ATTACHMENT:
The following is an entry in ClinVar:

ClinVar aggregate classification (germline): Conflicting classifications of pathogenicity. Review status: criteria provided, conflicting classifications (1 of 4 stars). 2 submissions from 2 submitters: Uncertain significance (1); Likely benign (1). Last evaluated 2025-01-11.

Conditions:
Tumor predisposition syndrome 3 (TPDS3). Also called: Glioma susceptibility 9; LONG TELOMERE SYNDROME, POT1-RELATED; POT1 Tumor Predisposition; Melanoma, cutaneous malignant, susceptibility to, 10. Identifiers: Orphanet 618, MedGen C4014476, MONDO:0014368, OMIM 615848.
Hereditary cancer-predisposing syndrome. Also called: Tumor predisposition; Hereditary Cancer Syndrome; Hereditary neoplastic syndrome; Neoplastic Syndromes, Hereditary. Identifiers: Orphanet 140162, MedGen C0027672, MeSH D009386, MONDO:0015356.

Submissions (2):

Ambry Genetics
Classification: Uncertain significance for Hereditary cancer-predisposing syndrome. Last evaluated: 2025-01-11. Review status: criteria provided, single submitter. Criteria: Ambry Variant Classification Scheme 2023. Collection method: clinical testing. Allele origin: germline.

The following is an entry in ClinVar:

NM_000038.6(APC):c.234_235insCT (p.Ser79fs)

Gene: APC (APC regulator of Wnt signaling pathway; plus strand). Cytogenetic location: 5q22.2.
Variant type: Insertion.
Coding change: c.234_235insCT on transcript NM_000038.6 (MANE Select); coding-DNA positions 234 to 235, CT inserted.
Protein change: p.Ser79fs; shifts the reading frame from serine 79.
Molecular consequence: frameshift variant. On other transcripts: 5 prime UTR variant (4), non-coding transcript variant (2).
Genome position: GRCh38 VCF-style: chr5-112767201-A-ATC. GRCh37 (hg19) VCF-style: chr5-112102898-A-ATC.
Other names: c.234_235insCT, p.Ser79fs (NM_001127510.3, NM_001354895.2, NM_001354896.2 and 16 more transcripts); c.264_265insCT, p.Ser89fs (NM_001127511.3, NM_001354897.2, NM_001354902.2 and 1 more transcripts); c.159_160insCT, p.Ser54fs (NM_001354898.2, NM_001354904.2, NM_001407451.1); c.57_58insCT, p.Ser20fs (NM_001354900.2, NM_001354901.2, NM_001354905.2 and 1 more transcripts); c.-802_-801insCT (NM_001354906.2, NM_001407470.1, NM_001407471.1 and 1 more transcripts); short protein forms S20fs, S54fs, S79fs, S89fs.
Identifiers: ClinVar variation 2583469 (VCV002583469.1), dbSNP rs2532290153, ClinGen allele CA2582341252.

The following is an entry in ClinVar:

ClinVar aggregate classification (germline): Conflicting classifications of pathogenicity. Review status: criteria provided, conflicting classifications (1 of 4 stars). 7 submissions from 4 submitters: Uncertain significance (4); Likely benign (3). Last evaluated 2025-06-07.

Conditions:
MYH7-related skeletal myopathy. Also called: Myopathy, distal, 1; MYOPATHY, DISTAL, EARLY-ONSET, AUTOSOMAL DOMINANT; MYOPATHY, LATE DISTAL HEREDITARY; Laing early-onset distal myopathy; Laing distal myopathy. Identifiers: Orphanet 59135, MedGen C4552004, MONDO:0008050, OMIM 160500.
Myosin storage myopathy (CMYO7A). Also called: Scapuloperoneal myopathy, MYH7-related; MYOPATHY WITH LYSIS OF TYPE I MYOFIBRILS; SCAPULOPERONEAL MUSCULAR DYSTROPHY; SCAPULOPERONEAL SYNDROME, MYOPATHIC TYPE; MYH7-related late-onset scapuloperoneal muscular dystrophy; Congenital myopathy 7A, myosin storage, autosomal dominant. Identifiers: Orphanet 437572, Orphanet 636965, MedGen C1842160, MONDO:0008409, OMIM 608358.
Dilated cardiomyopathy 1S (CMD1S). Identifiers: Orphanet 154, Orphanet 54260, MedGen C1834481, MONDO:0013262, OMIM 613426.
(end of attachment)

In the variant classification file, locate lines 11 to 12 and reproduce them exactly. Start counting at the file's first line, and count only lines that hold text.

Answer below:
Gene: APC (APC regulator of Wnt signaling pathway; plus strand). Cytogenetic location: 5q22.2.
Variant type: Insertion.